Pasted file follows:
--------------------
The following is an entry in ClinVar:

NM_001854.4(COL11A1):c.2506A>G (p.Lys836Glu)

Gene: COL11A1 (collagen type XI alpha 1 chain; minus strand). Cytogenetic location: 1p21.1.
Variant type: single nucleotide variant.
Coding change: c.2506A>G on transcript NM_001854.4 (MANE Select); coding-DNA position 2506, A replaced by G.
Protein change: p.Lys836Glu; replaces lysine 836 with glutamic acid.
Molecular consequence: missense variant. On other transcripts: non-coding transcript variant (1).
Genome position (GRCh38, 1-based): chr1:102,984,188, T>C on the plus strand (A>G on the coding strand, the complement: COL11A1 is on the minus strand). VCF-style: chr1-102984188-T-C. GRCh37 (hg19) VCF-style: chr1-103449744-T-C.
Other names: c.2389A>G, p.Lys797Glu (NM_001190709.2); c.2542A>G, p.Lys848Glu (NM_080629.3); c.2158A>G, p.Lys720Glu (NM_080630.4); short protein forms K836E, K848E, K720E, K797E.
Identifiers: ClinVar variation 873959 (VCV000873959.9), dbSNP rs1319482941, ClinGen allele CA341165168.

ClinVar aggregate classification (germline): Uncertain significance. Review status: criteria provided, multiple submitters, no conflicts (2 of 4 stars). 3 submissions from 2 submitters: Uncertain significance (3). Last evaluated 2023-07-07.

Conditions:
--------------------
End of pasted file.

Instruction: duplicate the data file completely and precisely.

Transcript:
The following is an entry in ClinVar:

NM_001854.4(COL11A1):c.2506A>G (p.Lys836Glu)

Gene: COL11A1 (collagen type XI alpha 1 chain; minus strand). Cytogenetic location: 1p21.1.
Variant type: single nucleotide variant.
Coding change: c.2506A>G on transcript NM_001854.4 (MANE Select); coding-DNA position 2506, A replaced by G.
Protein change: p.Lys836Glu; replaces lysine 836 with glutamic acid.
Molecular consequence: missense variant. On other transcripts: non-coding transcript variant (1).
Genome position (GRCh38, 1-based): chr1:102,984,188, T>C on the plus strand (A>G on the coding strand, the complement: COL11A1 is on the minus strand). VCF-style: chr1-102984188-T-C. GRCh37 (hg19) VCF-style: chr1-103449744-T-C.
Other names: c.2389A>G, p.Lys797Glu (NM_001190709.2); c.2542A>G, p.Lys848Glu (NM_080629.3); c.2158A>G, p.Lys720Glu (NM_080630.4); short protein forms K836E, K848E, K720E, K797E.
Identifiers: ClinVar variation 873959 (VCV000873959.9), dbSNP rs1319482941, ClinGen allele CA341165168.

ClinVar aggregate classification (germline): Uncertain significance. Review status: criteria provided, multiple submitters, no conflicts (2 of 4 stars). 3 submissions from 2 submitters: Uncertain significance (3). Last evaluated 2023-07-07.

Conditions: